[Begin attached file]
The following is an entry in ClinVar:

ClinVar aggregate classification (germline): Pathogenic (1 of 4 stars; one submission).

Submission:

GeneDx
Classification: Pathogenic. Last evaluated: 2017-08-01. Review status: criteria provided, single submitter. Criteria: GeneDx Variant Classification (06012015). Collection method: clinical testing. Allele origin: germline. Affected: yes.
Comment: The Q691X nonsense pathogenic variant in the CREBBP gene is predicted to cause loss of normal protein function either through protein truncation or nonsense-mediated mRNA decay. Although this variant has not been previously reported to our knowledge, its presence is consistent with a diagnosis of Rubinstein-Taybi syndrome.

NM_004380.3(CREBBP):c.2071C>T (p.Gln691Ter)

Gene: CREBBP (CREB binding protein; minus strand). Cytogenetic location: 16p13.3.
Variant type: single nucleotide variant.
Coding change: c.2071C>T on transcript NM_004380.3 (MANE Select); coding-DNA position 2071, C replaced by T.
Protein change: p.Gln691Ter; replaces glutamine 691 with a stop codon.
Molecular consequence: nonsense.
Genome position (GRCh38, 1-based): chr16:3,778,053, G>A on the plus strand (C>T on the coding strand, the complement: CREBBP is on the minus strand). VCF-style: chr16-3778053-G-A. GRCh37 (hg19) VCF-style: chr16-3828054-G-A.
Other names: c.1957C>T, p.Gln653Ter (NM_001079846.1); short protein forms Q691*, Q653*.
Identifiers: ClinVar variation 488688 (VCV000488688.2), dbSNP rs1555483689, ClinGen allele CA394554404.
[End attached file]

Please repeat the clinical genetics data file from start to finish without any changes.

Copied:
The following is an entry in ClinVar:

ClinVar aggregate classification (germline): Pathogenic (1 of 4 stars; one submission).

Submission:

GeneDx
Classification: Pathogenic. Last evaluated: 2017-08-01. Review status: criteria provided, single submitter. Criteria: GeneDx Variant Classification (06012015). Collection method: clinical testing. Allele origin: germline. Affected: yes.
Comment: The Q691X nonsense pathogenic variant in the CREBBP gene is predicted to cause loss of normal protein function either through protein truncation or nonsense-mediated mRNA decay. Although this variant has not been previously reported to our knowledge, its presence is consistent with a diagnosis of Rubinstein-Taybi syndrome.

NM_004380.3(CREBBP):c.2071C>T (p.Gln691Ter)

Gene: CREBBP (CREB binding protein; minus strand). Cytogenetic location: 16p13.3.
Variant type: single nucleotide variant.
Coding change: c.2071C>T on transcript NM_004380.3 (MANE Select); coding-DNA position 2071, C replaced by T.
Protein change: p.Gln691Ter; replaces glutamine 691 with a stop codon.
Molecular consequence: nonsense.
Genome position (GRCh38, 1-based): chr16:3,778,053, G>A on the plus strand (C>T on the coding strand, the complement: CREBBP is on the minus strand). VCF-style: chr16-3778053-G-A. GRCh37 (hg19) VCF-style: chr16-3828054-G-A.
Other names: c.1957C>T, p.Gln653Ter (NM_001079846.1); short protein forms Q691*, Q653*.
Identifiers: ClinVar variation 488688 (VCV000488688.2), dbSNP rs1555483689, ClinGen allele CA394554404.